The aussie comes in either tri/bi’s or merles. The tri has a solid colored body -red or black-with copper & white points. The Bi has either a body color of red or black with white points-no copper. The merle has a pattered coat with white & copper points. The merle can either be red or blue. When breeding the aussie you should never breed a merle to a merle as you have a chance of producing pups that are white around the eyes &/or have white inner ears. These problems lead to eye problems & hearing loss .
The reason that some breeders still will breed a merle to a merle is in order to get more merle patterned pups. You can also have a 50% chance of a merle pup being homogeneous for the merle gene- meaning when bred this merle pup will only have merle pups. I guess you have to ask yourself what you would do - take the chance for more color & possibly have flawed pups that someone will eventually have to deal with or be a responsible breeder & breed responsibly.
The following are links to sites that really go into depth on aussie colors & genetics. They have answered a lot of my questions & will hopefully answer any that you may have. The bottom link-showhorsepromotions I have found very useful when picking out my future breeding stock when it comes to figuring out if they are red factored or not.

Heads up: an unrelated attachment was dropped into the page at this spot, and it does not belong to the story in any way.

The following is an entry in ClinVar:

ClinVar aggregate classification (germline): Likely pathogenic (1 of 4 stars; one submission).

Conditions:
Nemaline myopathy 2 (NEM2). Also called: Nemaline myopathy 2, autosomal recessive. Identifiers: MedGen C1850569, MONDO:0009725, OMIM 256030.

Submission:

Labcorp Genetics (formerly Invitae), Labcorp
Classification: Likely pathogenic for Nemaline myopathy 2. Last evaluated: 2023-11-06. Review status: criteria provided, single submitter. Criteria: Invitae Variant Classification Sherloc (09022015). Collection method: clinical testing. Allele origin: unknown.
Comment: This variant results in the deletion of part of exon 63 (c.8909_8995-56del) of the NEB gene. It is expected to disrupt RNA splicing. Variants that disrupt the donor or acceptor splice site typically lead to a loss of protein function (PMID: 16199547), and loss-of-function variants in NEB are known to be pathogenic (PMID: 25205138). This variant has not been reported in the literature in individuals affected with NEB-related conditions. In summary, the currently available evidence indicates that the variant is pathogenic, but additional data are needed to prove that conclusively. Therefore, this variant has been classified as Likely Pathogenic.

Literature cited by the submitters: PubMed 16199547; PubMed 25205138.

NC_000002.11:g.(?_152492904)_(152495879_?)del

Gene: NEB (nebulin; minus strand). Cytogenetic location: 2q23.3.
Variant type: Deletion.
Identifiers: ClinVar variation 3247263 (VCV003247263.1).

http://color.ashgi.org/color/index.com (fixed this link-July 8/14 as it had been moved!)
The mini aussie varies is size from 14”-18” at the shoulder. Some registries allow 13”-17”. Because the mini actually is bred using the same bloodlines as the standard size aussie we sometimes will have a pup that grows bigger than the mini allowed size. The toy aussie matures from 10” -14” , with the teacup being smaller yet. All of these dogs come from herding ancestors & act a lot alike --- they just come in different sizes. We decided to concentrate on the mini size as they are a good size for in the house, traveling in the truck & yet are big enough to work cattle with us. We find them to be our perfect breed & the best part is that they come loaded with tons of personality!